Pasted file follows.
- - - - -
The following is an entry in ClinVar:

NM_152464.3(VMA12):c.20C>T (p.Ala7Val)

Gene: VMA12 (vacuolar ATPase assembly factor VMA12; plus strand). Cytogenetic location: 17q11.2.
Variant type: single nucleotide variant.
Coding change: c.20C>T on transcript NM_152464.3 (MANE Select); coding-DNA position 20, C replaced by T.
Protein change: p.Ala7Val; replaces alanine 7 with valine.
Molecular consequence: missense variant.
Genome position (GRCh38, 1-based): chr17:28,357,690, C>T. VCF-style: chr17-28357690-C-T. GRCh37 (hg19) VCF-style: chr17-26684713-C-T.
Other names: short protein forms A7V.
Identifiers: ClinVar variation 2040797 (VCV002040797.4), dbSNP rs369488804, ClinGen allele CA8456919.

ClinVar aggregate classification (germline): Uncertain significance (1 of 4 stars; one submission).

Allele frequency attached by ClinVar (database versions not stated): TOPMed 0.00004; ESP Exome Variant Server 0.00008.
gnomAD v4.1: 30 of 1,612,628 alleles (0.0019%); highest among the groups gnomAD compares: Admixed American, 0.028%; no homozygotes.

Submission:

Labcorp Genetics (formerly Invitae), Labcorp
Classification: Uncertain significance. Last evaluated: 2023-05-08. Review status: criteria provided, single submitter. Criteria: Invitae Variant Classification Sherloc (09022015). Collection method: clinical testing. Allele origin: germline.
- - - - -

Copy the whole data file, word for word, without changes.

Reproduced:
The following is an entry in ClinVar:

NM_152464.3(VMA12):c.20C>T (p.Ala7Val)

Gene: VMA12 (vacuolar ATPase assembly factor VMA12; plus strand). Cytogenetic location: 17q11.2.
Variant type: single nucleotide variant.
Coding change: c.20C>T on transcript NM_152464.3 (MANE Select); coding-DNA position 20, C replaced by T.
Protein change: p.Ala7Val; replaces alanine 7 with valine.
Molecular consequence: missense variant.
Genome position (GRCh38, 1-based): chr17:28,357,690, C>T. VCF-style: chr17-28357690-C-T. GRCh37 (hg19) VCF-style: chr17-26684713-C-T.
Other names: short protein forms A7V.
Identifiers: ClinVar variation 2040797 (VCV002040797.4), dbSNP rs369488804, ClinGen allele CA8456919.

ClinVar aggregate classification (germline): Uncertain significance (1 of 4 stars; one submission).

Allele frequency attached by ClinVar (database versions not stated): TOPMed 0.00004; ESP Exome Variant Server 0.00008.
gnomAD v4.1: 30 of 1,612,628 alleles (0.0019%); highest among the groups gnomAD compares: Admixed American, 0.028%; no homozygotes.

Submission:

Labcorp Genetics (formerly Invitae), Labcorp
Classification: Uncertain significance. Last evaluated: 2023-05-08. Review status: criteria provided, single submitter. Criteria: Invitae Variant Classification Sherloc (09022015). Collection method: clinical testing. Allele origin: germline.